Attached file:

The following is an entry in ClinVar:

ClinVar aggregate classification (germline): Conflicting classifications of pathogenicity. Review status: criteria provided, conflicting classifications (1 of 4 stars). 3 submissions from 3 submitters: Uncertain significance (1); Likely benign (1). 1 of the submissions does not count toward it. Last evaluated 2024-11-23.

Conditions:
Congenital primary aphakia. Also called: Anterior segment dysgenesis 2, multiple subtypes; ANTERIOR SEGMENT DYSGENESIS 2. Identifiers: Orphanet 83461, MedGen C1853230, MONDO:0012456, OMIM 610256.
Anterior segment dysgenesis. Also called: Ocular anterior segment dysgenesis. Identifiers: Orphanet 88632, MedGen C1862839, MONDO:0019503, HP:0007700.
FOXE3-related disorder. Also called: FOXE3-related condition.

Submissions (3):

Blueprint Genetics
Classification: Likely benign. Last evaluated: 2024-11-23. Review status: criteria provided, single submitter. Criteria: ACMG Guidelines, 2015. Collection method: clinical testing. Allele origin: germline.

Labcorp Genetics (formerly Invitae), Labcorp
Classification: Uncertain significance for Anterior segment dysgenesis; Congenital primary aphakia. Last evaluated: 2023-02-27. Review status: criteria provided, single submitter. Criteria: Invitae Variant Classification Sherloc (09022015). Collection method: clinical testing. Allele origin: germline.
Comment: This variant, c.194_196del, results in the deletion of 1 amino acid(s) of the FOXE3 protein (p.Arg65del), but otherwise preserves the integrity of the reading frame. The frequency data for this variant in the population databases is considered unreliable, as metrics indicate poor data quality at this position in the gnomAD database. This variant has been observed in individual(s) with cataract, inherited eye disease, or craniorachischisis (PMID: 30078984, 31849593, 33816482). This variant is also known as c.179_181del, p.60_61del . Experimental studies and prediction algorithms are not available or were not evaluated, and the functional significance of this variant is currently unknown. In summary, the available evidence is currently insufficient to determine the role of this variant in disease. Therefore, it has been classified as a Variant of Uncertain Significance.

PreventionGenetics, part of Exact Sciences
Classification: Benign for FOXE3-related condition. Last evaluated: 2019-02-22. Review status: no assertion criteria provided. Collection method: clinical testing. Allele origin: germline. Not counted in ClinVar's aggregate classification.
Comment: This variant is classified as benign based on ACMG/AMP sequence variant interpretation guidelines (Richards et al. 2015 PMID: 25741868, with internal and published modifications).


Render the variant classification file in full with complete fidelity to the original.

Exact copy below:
The following is an entry in ClinVar:

ClinVar aggregate classification (germline): Conflicting classifications of pathogenicity. Review status: criteria provided, conflicting classifications (1 of 4 stars). 3 submissions from 3 submitters: Uncertain significance (1); Likely benign (1). 1 of the submissions does not count toward it. Last evaluated 2024-11-23.

Conditions:
Congenital primary aphakia. Also called: Anterior segment dysgenesis 2, multiple subtypes; ANTERIOR SEGMENT DYSGENESIS 2. Identifiers: Orphanet 83461, MedGen C1853230, MONDO:0012456, OMIM 610256.
Anterior segment dysgenesis. Also called: Ocular anterior segment dysgenesis. Identifiers: Orphanet 88632, MedGen C1862839, MONDO:0019503, HP:0007700.
FOXE3-related disorder. Also called: FOXE3-related condition.

Submissions (3):

Blueprint Genetics
Classification: Likely benign. Last evaluated: 2024-11-23. Review status: criteria provided, single submitter. Criteria: ACMG Guidelines, 2015. Collection method: clinical testing. Allele origin: germline.

Labcorp Genetics (formerly Invitae), Labcorp
Classification: Uncertain significance for Anterior segment dysgenesis; Congenital primary aphakia. Last evaluated: 2023-02-27. Review status: criteria provided, single submitter. Criteria: Invitae Variant Classification Sherloc (09022015). Collection method: clinical testing. Allele origin: germline.
Comment: This variant, c.194_196del, results in the deletion of 1 amino acid(s) of the FOXE3 protein (p.Arg65del), but otherwise preserves the integrity of the reading frame. The frequency data for this variant in the population databases is considered unreliable, as metrics indicate poor data quality at this position in the gnomAD database. This variant has been observed in individual(s) with cataract, inherited eye disease, or craniorachischisis (PMID: 30078984, 31849593, 33816482). This variant is also known as c.179_181del, p.60_61del . Experimental studies and prediction algorithms are not available or were not evaluated, and the functional significance of this variant is currently unknown. In summary, the available evidence is currently insufficient to determine the role of this variant in disease. Therefore, it has been classified as a Variant of Uncertain Significance.

PreventionGenetics, part of Exact Sciences
Classification: Benign for FOXE3-related condition. Last evaluated: 2019-02-22. Review status: no assertion criteria provided. Collection method: clinical testing. Allele origin: germline. Not counted in ClinVar's aggregate classification.
Comment: This variant is classified as benign based on ACMG/AMP sequence variant interpretation guidelines (Richards et al. 2015 PMID: 25741868, with internal and published modifications).